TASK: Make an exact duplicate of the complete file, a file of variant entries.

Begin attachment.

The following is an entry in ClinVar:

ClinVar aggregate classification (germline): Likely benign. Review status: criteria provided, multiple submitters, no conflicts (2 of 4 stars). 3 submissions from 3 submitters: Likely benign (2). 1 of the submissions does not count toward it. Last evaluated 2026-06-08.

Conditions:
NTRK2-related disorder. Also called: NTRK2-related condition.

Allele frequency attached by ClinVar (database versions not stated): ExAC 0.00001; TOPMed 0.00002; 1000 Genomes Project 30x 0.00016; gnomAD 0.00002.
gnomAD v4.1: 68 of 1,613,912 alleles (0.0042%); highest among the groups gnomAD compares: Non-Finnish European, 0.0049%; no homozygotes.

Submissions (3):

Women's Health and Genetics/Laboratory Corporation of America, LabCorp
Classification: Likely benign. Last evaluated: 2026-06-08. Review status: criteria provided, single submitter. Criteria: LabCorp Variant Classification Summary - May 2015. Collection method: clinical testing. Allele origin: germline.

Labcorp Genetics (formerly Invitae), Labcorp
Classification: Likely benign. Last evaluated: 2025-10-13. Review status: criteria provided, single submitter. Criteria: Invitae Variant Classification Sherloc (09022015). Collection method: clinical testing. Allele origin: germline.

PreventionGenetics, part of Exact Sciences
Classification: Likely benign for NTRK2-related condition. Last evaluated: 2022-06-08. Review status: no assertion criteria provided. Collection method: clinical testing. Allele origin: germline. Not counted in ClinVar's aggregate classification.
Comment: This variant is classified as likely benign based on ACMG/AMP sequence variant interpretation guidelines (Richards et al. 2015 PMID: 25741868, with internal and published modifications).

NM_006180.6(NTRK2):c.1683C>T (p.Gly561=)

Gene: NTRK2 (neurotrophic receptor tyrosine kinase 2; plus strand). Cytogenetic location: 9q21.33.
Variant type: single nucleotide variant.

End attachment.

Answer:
The following is an entry in ClinVar:

ClinVar aggregate classification (germline): Likely benign. Review status: criteria provided, multiple submitters, no conflicts (2 of 4 stars). 3 submissions from 3 submitters: Likely benign (2). 1 of the submissions does not count toward it. Last evaluated 2026-06-08.

Conditions:
NTRK2-related disorder. Also called: NTRK2-related condition.

Allele frequency attached by ClinVar (database versions not stated): ExAC 0.00001; TOPMed 0.00002; 1000 Genomes Project 30x 0.00016; gnomAD 0.00002.
gnomAD v4.1: 68 of 1,613,912 alleles (0.0042%); highest among the groups gnomAD compares: Non-Finnish European, 0.0049%; no homozygotes.

Submissions (3):

Women's Health and Genetics/Laboratory Corporation of America, LabCorp
Classification: Likely benign. Last evaluated: 2026-06-08. Review status: criteria provided, single submitter. Criteria: LabCorp Variant Classification Summary - May 2015. Collection method: clinical testing. Allele origin: germline.

Labcorp Genetics (formerly Invitae), Labcorp
Classification: Likely benign. Last evaluated: 2025-10-13. Review status: criteria provided, single submitter. Criteria: Invitae Variant Classification Sherloc (09022015). Collection method: clinical testing. Allele origin: germline.

PreventionGenetics, part of Exact Sciences
Classification: Likely benign for NTRK2-related condition. Last evaluated: 2022-06-08. Review status: no assertion criteria provided. Collection method: clinical testing. Allele origin: germline. Not counted in ClinVar's aggregate classification.
Comment: This variant is classified as likely benign based on ACMG/AMP sequence variant interpretation guidelines (Richards et al. 2015 PMID: 25741868, with internal and published modifications).

NM_006180.6(NTRK2):c.1683C>T (p.Gly561=)

Gene: NTRK2 (neurotrophic receptor tyrosine kinase 2; plus strand). Cytogenetic location: 9q21.33.
Variant type: single nucleotide variant.